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Column: Stop pandering to just 5% of the workers

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SummaryIt is economic insanity to try and fill a hole in the exisiting pension scheme by digging a bigger one

In 1944, Jawaharlal Nehru wrote from Ahmadnagar Jail, "Whether we were foolish or not, the historians of the future will judge. But we aimed high and looked far". I am sure the great statesman would have been saddened by the recent decision of the Ministry of Labour and Employees Provident Fund Organization (EPFO) that makes it aim low and look near. The decision to raise the minimum payment in a pension plan, whose last official valuation report said it had a deficit of R50,000 crore, and raise the coverage limit for EPFO is economic insanity, bad politics and regulatory capture by trade unions.

The EPFO's decision is being justified in the name of politics. After all, paying a higher pension is a low-hanging fruit on the tree of populism. Everybody understands that the needs of a government seeking re-election mean that good politics will not always be good economics. Politicians have temporary jobs and they are not suicidal. But I would like to make the case that if politics is the art of creating a big tent, why pick a small minority at the expense of the majority? Why give 5% of the formal labour force a massive subsidy when 95% of the labour force works informally? Why choose the old (existing workers) over the young (job-seekers) a few months before an election in which there will be 125 million first-time voters? Why raise the EPFO salary limit when the organisation has not covered even 50% of workers it should within its current mandate? Why expand the fiefdom of an institution that breeds informal employment? If the finance ministry could be arm-twisted into giving money, why not use it to subsidise apprenticeships for new job-seekers?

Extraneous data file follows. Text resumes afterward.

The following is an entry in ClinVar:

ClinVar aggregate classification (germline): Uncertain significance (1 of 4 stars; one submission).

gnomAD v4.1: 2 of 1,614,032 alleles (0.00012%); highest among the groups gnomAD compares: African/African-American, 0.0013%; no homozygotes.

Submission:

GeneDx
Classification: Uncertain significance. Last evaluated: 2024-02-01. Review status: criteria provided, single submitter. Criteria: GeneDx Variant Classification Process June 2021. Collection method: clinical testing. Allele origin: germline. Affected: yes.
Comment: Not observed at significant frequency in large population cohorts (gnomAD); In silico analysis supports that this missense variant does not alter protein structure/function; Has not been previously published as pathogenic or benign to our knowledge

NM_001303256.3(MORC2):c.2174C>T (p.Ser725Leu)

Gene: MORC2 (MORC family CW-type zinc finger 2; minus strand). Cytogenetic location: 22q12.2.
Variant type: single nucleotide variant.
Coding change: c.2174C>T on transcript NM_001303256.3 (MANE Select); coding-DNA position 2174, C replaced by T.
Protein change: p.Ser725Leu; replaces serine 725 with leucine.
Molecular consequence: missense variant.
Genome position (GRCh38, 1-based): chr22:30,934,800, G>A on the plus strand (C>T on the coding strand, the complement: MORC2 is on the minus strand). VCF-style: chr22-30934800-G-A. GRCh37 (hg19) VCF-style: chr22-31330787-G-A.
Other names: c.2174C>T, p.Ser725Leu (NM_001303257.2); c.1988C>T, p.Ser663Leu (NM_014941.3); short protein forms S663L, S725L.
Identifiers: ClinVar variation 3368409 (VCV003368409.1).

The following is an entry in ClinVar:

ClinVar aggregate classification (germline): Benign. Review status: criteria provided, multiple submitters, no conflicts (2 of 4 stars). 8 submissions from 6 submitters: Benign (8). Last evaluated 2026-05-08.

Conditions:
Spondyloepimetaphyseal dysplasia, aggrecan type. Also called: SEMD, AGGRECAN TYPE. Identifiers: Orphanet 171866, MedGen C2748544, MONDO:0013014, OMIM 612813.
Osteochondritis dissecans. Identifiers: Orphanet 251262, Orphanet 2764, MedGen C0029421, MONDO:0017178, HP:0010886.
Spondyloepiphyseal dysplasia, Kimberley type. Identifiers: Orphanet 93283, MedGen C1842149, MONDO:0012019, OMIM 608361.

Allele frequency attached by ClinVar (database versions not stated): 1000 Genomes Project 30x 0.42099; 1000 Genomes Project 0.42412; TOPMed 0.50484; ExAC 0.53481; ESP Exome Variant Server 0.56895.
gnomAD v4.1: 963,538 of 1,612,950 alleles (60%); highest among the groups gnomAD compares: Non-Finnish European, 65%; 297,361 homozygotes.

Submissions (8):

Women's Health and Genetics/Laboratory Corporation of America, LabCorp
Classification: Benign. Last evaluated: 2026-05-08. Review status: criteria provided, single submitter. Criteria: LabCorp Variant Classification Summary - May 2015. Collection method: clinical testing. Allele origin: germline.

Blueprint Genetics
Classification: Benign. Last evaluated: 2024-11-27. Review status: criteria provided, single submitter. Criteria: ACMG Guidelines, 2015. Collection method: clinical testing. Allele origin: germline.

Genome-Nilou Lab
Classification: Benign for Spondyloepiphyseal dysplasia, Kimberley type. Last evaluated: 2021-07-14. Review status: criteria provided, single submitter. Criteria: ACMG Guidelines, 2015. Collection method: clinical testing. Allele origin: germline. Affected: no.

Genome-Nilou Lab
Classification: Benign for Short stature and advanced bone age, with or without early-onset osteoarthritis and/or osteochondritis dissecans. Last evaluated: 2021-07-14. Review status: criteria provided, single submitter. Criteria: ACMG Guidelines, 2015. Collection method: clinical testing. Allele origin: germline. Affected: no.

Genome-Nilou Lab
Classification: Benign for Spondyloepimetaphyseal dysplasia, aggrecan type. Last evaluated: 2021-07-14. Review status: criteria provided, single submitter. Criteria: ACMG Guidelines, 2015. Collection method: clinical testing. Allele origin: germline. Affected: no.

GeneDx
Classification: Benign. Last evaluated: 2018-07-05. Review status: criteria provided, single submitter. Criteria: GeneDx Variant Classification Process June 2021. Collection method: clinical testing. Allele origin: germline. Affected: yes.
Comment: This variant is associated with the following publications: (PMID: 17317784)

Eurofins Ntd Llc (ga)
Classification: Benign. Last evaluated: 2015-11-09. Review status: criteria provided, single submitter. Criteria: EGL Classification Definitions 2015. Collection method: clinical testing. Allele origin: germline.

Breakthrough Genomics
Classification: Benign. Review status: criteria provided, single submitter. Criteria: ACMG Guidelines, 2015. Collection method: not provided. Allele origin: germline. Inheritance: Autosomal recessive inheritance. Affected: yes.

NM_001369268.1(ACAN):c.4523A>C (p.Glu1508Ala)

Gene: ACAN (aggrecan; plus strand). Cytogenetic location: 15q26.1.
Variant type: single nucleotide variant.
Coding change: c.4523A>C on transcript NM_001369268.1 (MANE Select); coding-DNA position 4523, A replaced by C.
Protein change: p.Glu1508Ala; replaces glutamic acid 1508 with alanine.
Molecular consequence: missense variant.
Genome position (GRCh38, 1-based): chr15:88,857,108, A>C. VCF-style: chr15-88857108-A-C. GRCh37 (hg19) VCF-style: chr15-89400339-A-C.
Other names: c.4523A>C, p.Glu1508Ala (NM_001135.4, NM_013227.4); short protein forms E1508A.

Rather than rewarding the EPFO with a bigger fiefdom, the government should have punished it with competition from the National Pension Scheme (NPS). The EPFO doesn't have clients—rather, it has hostages, and that is why it runs the world’s most expensive government securities mutual fund. More painfully, about half of its members are being cheated out of their savings and the interest on it; more than 45 million workers have paid money but are unable to claim it because of poor design, operational and technology capabilities of the EPFO that create low portability in a world where lifetime employment no longer exists. It is a myth that the EPFO offers social security; the median lump sum

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